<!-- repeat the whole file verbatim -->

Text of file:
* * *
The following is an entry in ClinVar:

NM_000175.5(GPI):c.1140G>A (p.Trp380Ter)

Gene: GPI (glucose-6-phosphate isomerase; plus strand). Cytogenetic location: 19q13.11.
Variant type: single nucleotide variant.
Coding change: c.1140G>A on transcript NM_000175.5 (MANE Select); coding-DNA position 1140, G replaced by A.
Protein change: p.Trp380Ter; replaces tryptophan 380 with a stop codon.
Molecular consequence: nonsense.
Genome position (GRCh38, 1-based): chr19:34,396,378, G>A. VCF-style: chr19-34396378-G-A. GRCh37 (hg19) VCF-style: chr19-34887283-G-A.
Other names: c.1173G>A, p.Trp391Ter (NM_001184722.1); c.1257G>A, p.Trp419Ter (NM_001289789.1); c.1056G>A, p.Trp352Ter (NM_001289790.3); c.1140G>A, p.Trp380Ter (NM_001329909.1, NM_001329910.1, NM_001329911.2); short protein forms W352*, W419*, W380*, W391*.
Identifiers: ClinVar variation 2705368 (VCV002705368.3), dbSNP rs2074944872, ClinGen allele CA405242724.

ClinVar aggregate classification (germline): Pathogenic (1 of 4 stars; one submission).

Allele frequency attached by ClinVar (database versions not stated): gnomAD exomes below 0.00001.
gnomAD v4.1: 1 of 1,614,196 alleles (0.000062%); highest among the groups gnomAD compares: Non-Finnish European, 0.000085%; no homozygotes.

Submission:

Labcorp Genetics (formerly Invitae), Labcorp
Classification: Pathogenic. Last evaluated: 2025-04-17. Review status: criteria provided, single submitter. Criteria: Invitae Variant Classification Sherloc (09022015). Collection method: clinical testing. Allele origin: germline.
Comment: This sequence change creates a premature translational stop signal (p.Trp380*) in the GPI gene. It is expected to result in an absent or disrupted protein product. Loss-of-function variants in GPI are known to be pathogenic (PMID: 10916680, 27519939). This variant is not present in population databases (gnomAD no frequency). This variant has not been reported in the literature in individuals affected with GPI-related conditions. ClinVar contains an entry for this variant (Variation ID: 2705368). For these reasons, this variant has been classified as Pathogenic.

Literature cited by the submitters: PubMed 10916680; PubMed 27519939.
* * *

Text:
The following is an entry in ClinVar:

NM_000175.5(GPI):c.1140G>A (p.Trp380Ter)

Gene: GPI (glucose-6-phosphate isomerase; plus strand). Cytogenetic location: 19q13.11.
Variant type: single nucleotide variant.
Coding change: c.1140G>A on transcript NM_000175.5 (MANE Select); coding-DNA position 1140, G replaced by A.
Protein change: p.Trp380Ter; replaces tryptophan 380 with a stop codon.
Molecular consequence: nonsense.
Genome position (GRCh38, 1-based): chr19:34,396,378, G>A. VCF-style: chr19-34396378-G-A. GRCh37 (hg19) VCF-style: chr19-34887283-G-A.
Other names: c.1173G>A, p.Trp391Ter (NM_001184722.1); c.1257G>A, p.Trp419Ter (NM_001289789.1); c.1056G>A, p.Trp352Ter (NM_001289790.3); c.1140G>A, p.Trp380Ter (NM_001329909.1, NM_001329910.1, NM_001329911.2); short protein forms W352*, W419*, W380*, W391*.
Identifiers: ClinVar variation 2705368 (VCV002705368.3), dbSNP rs2074944872, ClinGen allele CA405242724.

ClinVar aggregate classification (germline): Pathogenic (1 of 4 stars; one submission).

Allele frequency attached by ClinVar (database versions not stated): gnomAD exomes below 0.00001.
gnomAD v4.1: 1 of 1,614,196 alleles (0.000062%); highest among the groups gnomAD compares: Non-Finnish European, 0.000085%; no homozygotes.

Submission:

Labcorp Genetics (formerly Invitae), Labcorp
Classification: Pathogenic. Last evaluated: 2025-04-17. Review status: criteria provided, single submitter. Criteria: Invitae Variant Classification Sherloc (09022015). Collection method: clinical testing. Allele origin: germline.
Comment: This sequence change creates a premature translational stop signal (p.Trp380*) in the GPI gene. It is expected to result in an absent or disrupted protein product. Loss-of-function variants in GPI are known to be pathogenic (PMID: 10916680, 27519939). This variant is not present in population databases (gnomAD no frequency). This variant has not been reported in the literature in individuals affected with GPI-related conditions. ClinVar contains an entry for this variant (Variation ID: 2705368). For these reasons, this variant has been classified as Pathogenic.

Literature cited by the submitters: PubMed 10916680; PubMed 27519939.